NEOUCOM recently received approval from the Ohio Board of Regents to offer a doctor of pharmacy degree. NEOUCOM will work in partnership with The University of Akron, Kent State University, Youngstown State University and Cleveland State University to offer the doctor of pharmacy program. Preferential admissions agreements will allow many students to complete their pre-pharmacy studies at one of these universities and then apply to the four-year doctor of pharmacy program at NEOUCOM. A direct-entry route to admission also is anticipated. It is anticipated that the first class of doctor of pharmacy students will enter NEOUCOM in the fall of 2007.

School name:Northeastern Ohio UniversitiesCollege of Medicine
Address:4209 St. Rt. 44, P.O. Box 95
Zip & city:OH 44272-0095 Ohio

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College of Medicine Courses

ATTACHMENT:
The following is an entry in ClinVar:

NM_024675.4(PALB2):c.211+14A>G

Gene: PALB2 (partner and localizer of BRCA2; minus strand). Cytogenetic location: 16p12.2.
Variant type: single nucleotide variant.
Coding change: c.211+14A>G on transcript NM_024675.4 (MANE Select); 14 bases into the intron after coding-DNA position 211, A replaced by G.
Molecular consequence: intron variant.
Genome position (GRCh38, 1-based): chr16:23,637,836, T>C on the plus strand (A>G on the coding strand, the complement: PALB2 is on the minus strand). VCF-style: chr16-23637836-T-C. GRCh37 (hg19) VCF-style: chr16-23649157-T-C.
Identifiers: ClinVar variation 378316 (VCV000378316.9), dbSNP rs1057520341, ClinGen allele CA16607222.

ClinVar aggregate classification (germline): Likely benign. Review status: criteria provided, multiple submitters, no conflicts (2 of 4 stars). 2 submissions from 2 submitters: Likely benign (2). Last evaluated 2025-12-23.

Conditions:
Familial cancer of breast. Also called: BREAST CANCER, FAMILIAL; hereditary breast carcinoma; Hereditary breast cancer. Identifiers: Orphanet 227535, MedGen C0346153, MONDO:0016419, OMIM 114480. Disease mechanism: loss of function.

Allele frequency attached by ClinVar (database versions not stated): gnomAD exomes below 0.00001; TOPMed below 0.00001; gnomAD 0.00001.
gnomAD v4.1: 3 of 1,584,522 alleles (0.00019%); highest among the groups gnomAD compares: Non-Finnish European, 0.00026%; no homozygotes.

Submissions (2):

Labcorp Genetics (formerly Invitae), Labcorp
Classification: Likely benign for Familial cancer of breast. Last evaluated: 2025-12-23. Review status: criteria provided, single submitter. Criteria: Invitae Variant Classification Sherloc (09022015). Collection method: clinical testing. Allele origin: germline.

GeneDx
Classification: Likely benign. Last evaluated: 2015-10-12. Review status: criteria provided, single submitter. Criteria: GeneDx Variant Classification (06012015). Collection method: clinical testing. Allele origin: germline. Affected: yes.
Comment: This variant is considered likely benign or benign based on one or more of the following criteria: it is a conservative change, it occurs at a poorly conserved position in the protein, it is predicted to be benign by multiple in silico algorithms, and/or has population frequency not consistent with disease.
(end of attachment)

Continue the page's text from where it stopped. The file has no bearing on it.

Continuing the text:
FIRST YEAR Instruction in the basic medical science courses emphasizes the normal structure and function of the human body, the mechanisms by which these are maintained and the factors leading to injury and disease. The behavioral sciences program teaches the normal development of an individual’s mental, personal and social capabilities, as well as principles for application in clinical problem solving and in the medical interview. interdisciplinary instruction also is given in geriatrics, community health and human sexuality. COURSES : * Ambulatory Care Experience : For seven days during the first year, students leave the College and work at ambulatory care sites across the region. Over the year, they experience health care in a variety of settings: community based clinics, school based care, nursing homes and hospice programs. In every case, the emphasis is on the reality of health care outside of the hospital environment where so much medical education takes place. Students maintain personal records of their experience including notes on how their other course work relates to the reality they encounter in the community. * Anatomy : The study of human anatomy requires knowledge of ah the major vessels, nerves, bones and muscles, an understanding of how organs get their blood and nerve supply, and an awareness of the movements produced by different muscles of the body. These concepts, with an understanding of the relationship of structure and function, are gained through lectures, laboratory dissection and small group learning. The value of dissection as an aid to the learning of relationships cannot be overemphasized. * Behavioral Sciences : The Behavioral Sciences course seeks to enhance the psychosocial sensitivity and skills of medical students. initially, the course concentrates on individual patients and their families by addressing human growth and development across the life cycle, adaptation to stressful situations and maladaptive responses to life tasks and crises. Subsequently, the course concentrates on the patient-physician interaction by providing systematic instruction in interviewing skills. The instructional modules increase medical students’ competence in establishing caring relationships by teaching students to listen carefully and respond empathically to patient concerns. Finally, the course concentrates on the social context of the patient-physician relationship by examining the United States’ health care delivery system and considering the medical profession from sociological, economic, moral and political perspectives. * Biochemistry and Molecular Pathology : The Biochemistry and Molecular Pathology course teaches the molecular organization and function of tissues, the mechanism by which these are maintained and the genetic and environmental factors that may interfere with them and lead to cell injury and disease. Students learn to apply this knowledge in a logical fashion and to understand the mechanism of diseases, their detection and treatment, and thus, convert the theoretical skills of biochemistry into a working knowledge in clinical medicine. * Developmental Medicine : The course is an integration of human genetics, embryology and developmental pathology. It considers the underlying foundation of genetics and genetic disease. It presents the development of the human from fertilization to birth, correlating morphologic development with molecular genetic events and the pathology that results when that process is flawed. Basic and clinical science elements of heritable syndrome definition, prenatal and population genetic screening and genetic aspects of aging and cancer are discussed. * lmmunobiology : The course is an integration of medical immunology and elements of general pathology. It presents the morphology and function of the cells and tissues involved in the body’s response to allergens and infectious agents. It provides basic material about antibodies, cell receptors and cytokine structure and function. Diagnosis and consequences of immune-mediated injury are discussed. lmmunodeficiency states, autoimmune, alloimmune and allergic conditions and transplantation and its associated immunosuppression are present at both the basic and clinical levels. * infectious Disease-1: The objectives of the infectious Disease-1 course are to teach basic concepts in microbiology and infectious disease as they relate to the overall human organism in health and disease. lnfectious Disease-1 emphasizes basic concepts and principles of microbes with an introduction to clinical infectious disease. The objectives are achieved by a series of formal lectures in bacteriology and virology. Lectures are supported by clinical problem-solving and a computer assisted review. In addition to basic science faculty, clinical faculty give lectures in the course, which assist students in the transition from theoretical to practical applications. lnfectious Disease-1 is the first part of a two-part course. lnfectious Disease-2, which is taught in the second year, reviews basic concepts and principles but focuses on clinical infectious disease of organ systems in the human host. The two courses are integrated and designed to give the students an exceptional experience in this important area of medicine. * Introduction to Physical Examination : The Introduction to Physical Examination (IPE) course is offered to Ml students during the winter term. Students learn basic office procedures and how to conduct a Screening Physical Examination. This experience provides students with fundamental skills in preparation for patient care sessions with community preceptors and for the Physical Diagnosis Laboratory during M2. Small-group instruction is scheduled in the family practice centers in each community where students examine each other in a laboratory setting with supervision and feedback. * Microscopic Anatomy : The first half of the Microscopic Anatomy course is designed to be a comprehensive survey of the structure of the normal cells and tissues that comprise the human body. The second half of the course emphasizes a systems approach to the study of tissues. Lectures are followed by corresponding laboratory sessions where students are guided in their observations of prepared and fresh tissue sections, electron micrographs and projection slides. Each student has his/her own microscope and set of slides. Further review by small groups of students with an instructor using the eight-headed microscope is very beneficial. This initial introduction to normal healthy tissue serves as an essential foundation for understanding the diseased states of tissues encountered in pathology. * Medical Neuroscience : A solid understanding of the normal functional anatomy of the central nervous system is critical to an understanding of the abnormal. The Medical Neuroscience course integrates basic information relative to the structure and function of the central nervous system with clinical material commonly encountered in the practice of medicine. The course begins with an introduction to the basic anatomy and physiology of the central nervous system. The course continues with an emphasis on functional concepts along with structure. A number of clinical correlation sessions are included, in which case studies of patients whose central nervous systems are malfunctioning in one way or another are discussed. The later part of the course covers higher functions and systems studies such as learning, memory, emotions, motor systems, etc. Some of this is review to reemphasize earlier concepts. A laboratory exercise continues throughout the course to help integrate concepts to actual nervous system structure. * Physiology : The Physiology course seeks to provide students with an understanding of how the major organ systems function. To this end, structure-function relationships are considered at levels of organization ranging from the subcellular to the whole organism to provide the student with an integrative view of human physiology. To reinforce these concepts, relevant disease processes are discussed as manifestations of disorders of normal physiology. The course is taught during Terms 2 and 3, with cardiovascular, respiratory and integrative cardiopulmonary physiology in Term 2, and renal, acid-base, gastrointestinal and endocrine physiology in Term 3. The course is taught through both lecture and small-group laboratory sessions that give students hands-on experience in problem solving. SECOND YEAR The sophomore medical year serves as the bridge from classroom and laboratory basic science work to clinical applications in hospitals and ambulatory settings. The curriculum and educational activities cover material in body system modules and concentrate on basic pathophysiologic processes and the mechanisms underlying clinical signs and disease. The curriculum emphasizes hands on experience in labs and in hospitals and in community settings. In Introduction to Clinical Medicine, simulated patients help students develop and strengthen skills in interviewing, physical diagnosis and history taking. Students attend classes at the Rootstown campus and at the major teaching campuses where small group teaching takes place. Each system module starts with exposure to a patient, followed by an integrated approach to the clinical content, with a final session that focuses on the impact on the community and how illnesses in that area can be prevented. A capstone experience ties the year together. An additional modular block called infectious Disease 2 is taught entirely on the Rootstown campus. COURSES : * Introduction to Clinical Medicine : The introduction to Clinical Medicine (1CM) course is designed to provide the student with educational experiences to develop the role of physicians in relation to patients, their families and the community. 1CM is taught in six family practice centers on the clinical campuses. 1CM emphasizes skiiis and attitudes in the areas of communication and interpersonal relationships, physical examination, clinical problem solving and family and sexuality issues in health care. * Principles of Medical Science : The Principles of Medical Science course is taught in three terms and covers the basic pathophysioiogy of disease with an introduction to the application of basic principles and knowledge of disease as it appears in the patient. The course covers aH the disciplines of medicine and includes, in addition to lecture format, additional hours of case study and the practical application of principles to patient care. * Organ Systems Radiology : Organ Systems Radiology extends through the full academic year and correlates with the concurrent organ system learning in the other M2 courses. The course emphasizes the value of diagnostic imaging in clnicai aspects of anatomy, physiology and pathology of various organ systems. Choice of procedures is stressed, including patient benefit and cost effectiveness. in addition, students are introduced to basic radiation physics and biology, as well as radiation oncology. * Medical Pharmacology : Medical pharmacology provides students with the fundamentals needed to practice rational drug therapy in humans. The course highlights the basic principles of pharmacodynamics, mechanisms of action, physioiogical disposition, side effects and toxicities and the relative evaluation of drugs. To relate drugs to disease states, the Medical Pharmacology course bridges pathophysioiogy with pharmacology by emphasizing therapeutics — how drugs influence disease. in addition to full-time basic medical science faculty, clinicians participate in teaching therapeutics and provide students with exposure to patients as they are being treated with effective drugs. Thus, students learn not only how drugs work but also have the opportunity to see and hear how drugs reverse the disease process from people helped by them. * Systems Pathology : Systems Pathology defines the nature of basic pathologic processes such as degeneration, injury, repair, inflammation and neoplasia, as they occur in the specialized tissues of the hemiclymphatic, cardiac, respiratory, gastrointestinal, nervous, urinary, genital, integumentary and endocrine systems. Material is covered by lectures and readings in a comprehensive text and coordinated laboratory sessions where the morphology and clinical pathology of the conditions being studied are reviewed. General Pathology is a prerequisite course. * Infectious Disease-2 : infectious Disease-2, the second part of a two-part course (infectious Disease-1 is taught in the Ml year), is taught in the interterm from mid-November to mid December. The central theme of the course is infectious disease and it is taught in an integrated, interdisciplinary approach for four full weeks during which there are no other courses. It reviews basic concepts and principles but focuses on the clinical aspects of disease that are totally microbiological in nature or that have a significant microbiological component. Methods of treatment and control also are covered. The course has a laboratory in which students learn basic techniques of microbial identification while identifying unknowns. In addition, self-directed, computer-based clinical problems as well as a directed inquiry of the infectious disease literature serve to complete a study of microbiological diseases. THIRD YEAR The junior medical year provides theoretical and practical foundations in the clinical disciplines. Working with clinical faculty and residents in the major teaching hospitals, students learn diagnostic and therapeutic skills, gain experience in patient management and examine the ethical dilemmas of contemporary medicine. The faculty regularly provide special teaching sessions appropriate to the learning level of medical students. In each of the six clerkships, students spend their time in the hospital and study with a primary focus on the specific patients they encounter. They become the junior members of clinical teams, gradually taking on active roles in support of the nurses, residents and faculty. The third year is a demanding, full-time clinical experience, requiring students to apply the education they gained in the classrooms and labs of the first two years. For the year, students are assigned to one of the three clinical campuses: Akron, Canton and Youngstown. They rotate among the hospitals on their city campus. REQUIRED CLINICAL CLERKSHIPS : * Internal Medicine : The purpose of the M3 rotation in Internal Medicine is to develop clinical competence, foster appropriate attitudes toward professional responsibility as a physician and to introduce the student to the specialty of Internal Medicine. The emphasis will be on the internist's method and approach to care of the patient. Both cognitive and non-cognitive learning will be primarily patient oriented. * General Surgery : You will spend six weeks in General Surgery and four weeks consisting of two weeks each in selectives in Anesthesia, Cardiothoracic, Orthopaedic, Urology, or Pediatric Surgery. During this time, you will be evaluated by both faculty and residents. Areas of evaluation will include history-taking and physical exam skills, understanding diagnostic procedures, the ability to form a treatment plan, comprehension of the pathophysiology of surgical disease, adequacy of case presentations and performance during SUPAK. Surgical skills will also be evaluated such as understanding aseptic techniques, both in the operating room and at the bedside; changing dressings; and manual skills in technical procedures, such as suturing of subcutaneous skin wounds. You will also be evaluated in the areas of relationships with patients and peers and attitudes toward professional responsibilities. At the end of the Clerkship, you will be required to take the National Board of Medical Examiners Shelf Copy Examination in Surgery which will count as 25% of your grade. You will also be given an oral exam, which will be counted as another 15% of your grade. Exams will be given at NEOUCOM. On the first day of the clerkship, you will be given a SUPAK manual which contains twenty-six topics for roundtable discussion. You will be expected to have thoroughly researched all of these disease processes in preparation for SUPAK sessions. The oral exam will focus on these disease processes. * Pediatrics : Pediatrics is a cornerstone of primary care, involving the care of infants, children, and adolescents. The Pediatrics rotation, a required M3 rotation, is designed to help each student demonstrate competency in the care of pediatric and adolescent patients. In addition to passing the rotation, each student is also required to pass Step 2 and Step 2 CS of the USMLE to graduate from NEOUCOM. Therefore, it is the objective of this clerkship to facilitate the student’s acquisition of knowledge of pediatric and adolescent medicine and to assure the presence of adequate clinical skills in each student such that each student will successfully complete the pediatric portion of these graduation requirements. In addition, it is a goal of the clerkship that the student will gain an appreciation for the recognition of the critically ill pediatric patient. The focus of the pediatric clerkship is the acquisition of a fundamental body of knowledge, clinical competency with infants, children and adolescents, and the development of clinical problem- solving skills. The format chosen to accomplish this is two 4-week segments. One segment involves a rotation through the inpatient service of a children’s hospital. The other segment is an ambulatory experience including office-based practices, the emergency room of a children’s hospital and the newborn nursery. Through this broad-based exposure the student will see a variety of patients, from those that are well to those that are critically ill as well as from infant to adolescent. * Obstetrics/Gynecology : During the core clerkship in Obstetrics and Gynecology, you will learn about the common conditions affecting women’s health. Despite your future specialty choice, at the completion of this rotation, you should know the effects of pregnancy on other health conditions, the effect of various illnesses on pregnancy, the common ambulatory and surgical gynecologic conditions, and aspects of health maintenance and disease prevention for women. * Psychiatry : The M3 Psychiatry Clerkship is designed to provide for the acquisition of clinical competence and basic knowledge in psychiatry, the development of interpersonal skills, and the promotion of attitudes commensurate with high standards of professionalism. The biopsychosocial model will serve as a framework for the educational experiences including lectures, case conferences, and patient care activities. * Family Medicine : You are responsible for providing patient care in a variety of settings including the family practice center, the hospital, private offices, at a patient’s home, at underserved clinics, and other locations as assigned. Although times and places for patient care will vary among the six clerkship sites, the process will be the same. You will see each patient alone, and then meet with a preceptor to discuss each case and your performance. The precepting session will conclude with the preceptor seeing the patient. (All patients seen by students must be seen by a physician before they leave the office.) In addition to seeing patients, you are expected to participate in office procedures, hospital admissions and therapy sessions, whenever possible. FOURTH YEAR Guided by advisers and working within a set of requirements, seniors design their own curricula based on their educational and career priorities. Over the year, students take at least five clinical electives, each one month in length. They are required to select a balanced set of electives across four major categories, and to take at least three of these within the consortium hospitals. Within the framework of these requirements, the possibilities are very numerous. It is the first time the students have had to arrange their own curriculum’ since entering college. Seniors often choose to participate in unusual and exciting educational experiences while meeting the requirement for the year. These have included traveling by canoe into isolated areas of Alaska to provide health care in Eskimo villages, making house calls with an obstetrician in the Scottish Highlands, providing general medical and surgical care for the underserved population of Bangledesh and opthalmologic examination and treatment for patients in Ecuador and Mexico. Students may apply for a grant from the NEOUCOM Foundation to assist with travel expenses.